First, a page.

Present perfect continuous expresses an action that recently stopped or is still going on. It puts emphasis on the duration or course of the action.
Use of present perfect continuous
1. Actions beginning in the past and still continuing (focus is on the action) – mostly with 'since' (a point of time) or 'for' (a period of time):
I have been waiting for her for five hours.
2. Recently completed actions:
He has been watching too many videos.
Present perfect continuous has the meaning of 'lately'. If you use the present perfect continuous in a question such as 'Have you been feeling alright?', it can suggest that the person looks sick or unhealthy. It is possible to insult someone by using this tense incorrectly.
Present perfect continuous form
We form present perfect continuous with:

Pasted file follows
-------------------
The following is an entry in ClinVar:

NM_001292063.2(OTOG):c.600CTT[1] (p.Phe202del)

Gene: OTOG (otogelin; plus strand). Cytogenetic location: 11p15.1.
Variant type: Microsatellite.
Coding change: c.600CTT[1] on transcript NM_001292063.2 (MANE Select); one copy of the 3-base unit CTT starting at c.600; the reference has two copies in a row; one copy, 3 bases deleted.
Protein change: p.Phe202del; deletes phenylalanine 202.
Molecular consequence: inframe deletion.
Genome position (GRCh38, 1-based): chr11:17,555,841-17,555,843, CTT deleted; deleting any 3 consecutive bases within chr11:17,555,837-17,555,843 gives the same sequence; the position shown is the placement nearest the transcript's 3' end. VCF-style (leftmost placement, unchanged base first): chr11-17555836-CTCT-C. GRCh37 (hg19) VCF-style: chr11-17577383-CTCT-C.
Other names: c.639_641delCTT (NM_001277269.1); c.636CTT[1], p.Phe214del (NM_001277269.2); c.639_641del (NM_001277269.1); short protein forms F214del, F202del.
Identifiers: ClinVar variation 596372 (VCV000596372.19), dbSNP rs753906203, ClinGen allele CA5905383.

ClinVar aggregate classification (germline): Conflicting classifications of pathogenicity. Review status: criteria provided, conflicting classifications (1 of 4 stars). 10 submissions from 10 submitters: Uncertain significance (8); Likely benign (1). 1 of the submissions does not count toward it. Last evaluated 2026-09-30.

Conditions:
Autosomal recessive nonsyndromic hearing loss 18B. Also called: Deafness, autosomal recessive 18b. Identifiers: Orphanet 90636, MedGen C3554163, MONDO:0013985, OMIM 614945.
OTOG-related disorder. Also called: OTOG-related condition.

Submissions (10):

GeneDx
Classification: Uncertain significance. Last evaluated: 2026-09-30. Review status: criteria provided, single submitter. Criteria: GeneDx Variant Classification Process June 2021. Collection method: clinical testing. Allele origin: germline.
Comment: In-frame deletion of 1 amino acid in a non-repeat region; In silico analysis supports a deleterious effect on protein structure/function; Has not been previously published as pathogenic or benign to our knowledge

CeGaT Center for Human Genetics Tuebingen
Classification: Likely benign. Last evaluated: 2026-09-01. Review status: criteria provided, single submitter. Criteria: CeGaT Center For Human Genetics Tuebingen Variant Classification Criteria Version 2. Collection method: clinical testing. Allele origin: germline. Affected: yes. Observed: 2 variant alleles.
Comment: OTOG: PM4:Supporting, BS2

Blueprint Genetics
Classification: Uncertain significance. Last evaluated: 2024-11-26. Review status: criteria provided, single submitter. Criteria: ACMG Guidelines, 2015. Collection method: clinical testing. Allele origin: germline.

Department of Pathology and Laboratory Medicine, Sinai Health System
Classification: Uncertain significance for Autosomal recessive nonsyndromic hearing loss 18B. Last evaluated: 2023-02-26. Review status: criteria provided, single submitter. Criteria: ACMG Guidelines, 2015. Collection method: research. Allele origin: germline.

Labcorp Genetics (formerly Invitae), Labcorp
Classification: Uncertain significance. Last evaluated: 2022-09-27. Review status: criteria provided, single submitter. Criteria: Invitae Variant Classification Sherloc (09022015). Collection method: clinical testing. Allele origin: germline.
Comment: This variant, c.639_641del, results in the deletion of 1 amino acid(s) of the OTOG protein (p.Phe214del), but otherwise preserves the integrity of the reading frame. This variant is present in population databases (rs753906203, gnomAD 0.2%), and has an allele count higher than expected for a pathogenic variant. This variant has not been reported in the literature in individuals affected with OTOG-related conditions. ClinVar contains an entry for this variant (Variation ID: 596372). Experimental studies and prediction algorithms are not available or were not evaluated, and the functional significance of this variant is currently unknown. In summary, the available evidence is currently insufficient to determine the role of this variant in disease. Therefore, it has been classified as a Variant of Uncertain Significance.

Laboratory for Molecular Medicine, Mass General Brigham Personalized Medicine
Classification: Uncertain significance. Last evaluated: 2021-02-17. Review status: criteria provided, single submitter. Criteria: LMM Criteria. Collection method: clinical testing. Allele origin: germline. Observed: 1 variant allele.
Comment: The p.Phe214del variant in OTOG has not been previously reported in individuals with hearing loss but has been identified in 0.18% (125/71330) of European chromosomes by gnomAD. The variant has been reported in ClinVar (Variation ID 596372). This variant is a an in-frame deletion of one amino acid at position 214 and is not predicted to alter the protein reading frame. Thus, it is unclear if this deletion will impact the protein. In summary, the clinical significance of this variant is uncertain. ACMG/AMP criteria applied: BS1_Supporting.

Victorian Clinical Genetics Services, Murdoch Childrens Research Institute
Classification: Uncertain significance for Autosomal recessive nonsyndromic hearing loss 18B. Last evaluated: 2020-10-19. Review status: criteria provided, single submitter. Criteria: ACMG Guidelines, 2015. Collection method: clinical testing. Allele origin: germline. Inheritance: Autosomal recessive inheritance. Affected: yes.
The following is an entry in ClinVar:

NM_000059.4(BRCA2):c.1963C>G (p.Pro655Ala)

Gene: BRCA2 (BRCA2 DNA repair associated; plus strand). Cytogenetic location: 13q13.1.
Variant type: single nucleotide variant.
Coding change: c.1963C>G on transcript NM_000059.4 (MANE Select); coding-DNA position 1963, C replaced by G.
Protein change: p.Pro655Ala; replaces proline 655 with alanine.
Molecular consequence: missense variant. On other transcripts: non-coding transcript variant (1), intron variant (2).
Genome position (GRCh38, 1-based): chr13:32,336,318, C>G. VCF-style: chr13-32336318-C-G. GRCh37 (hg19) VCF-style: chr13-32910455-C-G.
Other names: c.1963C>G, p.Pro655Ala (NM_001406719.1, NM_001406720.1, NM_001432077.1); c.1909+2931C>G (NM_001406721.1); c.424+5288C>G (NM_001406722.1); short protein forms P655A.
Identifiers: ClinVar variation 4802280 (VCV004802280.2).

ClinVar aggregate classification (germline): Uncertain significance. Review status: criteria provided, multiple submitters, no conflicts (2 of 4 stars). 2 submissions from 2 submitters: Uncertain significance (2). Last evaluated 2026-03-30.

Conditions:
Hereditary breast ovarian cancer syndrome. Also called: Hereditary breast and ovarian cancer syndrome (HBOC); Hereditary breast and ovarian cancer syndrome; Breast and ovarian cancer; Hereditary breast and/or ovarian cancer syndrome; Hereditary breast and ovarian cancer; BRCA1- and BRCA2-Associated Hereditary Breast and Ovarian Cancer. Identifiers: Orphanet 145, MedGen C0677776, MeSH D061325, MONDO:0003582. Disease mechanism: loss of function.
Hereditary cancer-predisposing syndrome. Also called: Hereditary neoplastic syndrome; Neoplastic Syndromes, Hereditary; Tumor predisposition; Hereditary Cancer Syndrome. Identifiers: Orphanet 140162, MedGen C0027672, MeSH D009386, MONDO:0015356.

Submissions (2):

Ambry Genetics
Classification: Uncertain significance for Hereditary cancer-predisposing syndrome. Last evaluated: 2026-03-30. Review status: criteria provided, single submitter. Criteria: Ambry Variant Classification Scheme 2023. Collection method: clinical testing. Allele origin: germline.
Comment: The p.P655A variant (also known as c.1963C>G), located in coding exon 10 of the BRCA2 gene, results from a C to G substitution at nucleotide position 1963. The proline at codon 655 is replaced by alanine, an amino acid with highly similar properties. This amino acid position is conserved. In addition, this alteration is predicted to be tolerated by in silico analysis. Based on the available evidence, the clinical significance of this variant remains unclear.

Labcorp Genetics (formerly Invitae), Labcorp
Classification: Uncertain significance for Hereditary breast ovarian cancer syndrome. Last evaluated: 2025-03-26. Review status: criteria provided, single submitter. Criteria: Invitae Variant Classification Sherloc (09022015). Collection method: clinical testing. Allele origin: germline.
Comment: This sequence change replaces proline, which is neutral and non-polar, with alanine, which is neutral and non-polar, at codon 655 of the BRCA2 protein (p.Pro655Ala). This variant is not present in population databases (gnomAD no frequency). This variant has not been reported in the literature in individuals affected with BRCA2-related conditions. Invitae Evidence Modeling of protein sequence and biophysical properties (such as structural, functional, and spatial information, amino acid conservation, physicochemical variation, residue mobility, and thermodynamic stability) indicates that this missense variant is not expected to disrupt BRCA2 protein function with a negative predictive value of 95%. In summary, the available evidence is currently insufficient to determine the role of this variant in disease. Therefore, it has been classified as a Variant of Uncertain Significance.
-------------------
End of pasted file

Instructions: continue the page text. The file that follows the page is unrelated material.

have/has + been + infinitive + -ing
|I, you, we, they||have been running.||have not been running.||Have you been running?|
|He, she, it||has been running.||has not been running.||Has it been running?|
Formation of the present participle (often called the -ing or continuous form)
|adding -ing to the bare infinitive:||work – working|
Consonant after a short, stressed vowel at the end of the word
If the consonant is not stressed
double the consonant:
do not double it:
sit – sitting
benefit – benefiting
|In British English||double one -l at the end of the word:||travel – travelling|
One -e at the end of the word
leave out the -e:
write – writing
see – seeing
|Verbs ending in -ie||change 'ie' to 'y':||lie – lying|
|Verbs ending in -c||change 'c' to 'ck':||picnic – picnicking|
Time expressions and signal words
|If the starting point is given, we use 'since'.||I have been a teacher since 2004.|
|If the period of time is given, we use 'for'.||I have been a teacher for ten years.|
Signal words: 'all day', 'the whole day', 'since', 'for'.
Questions with: 'how long'.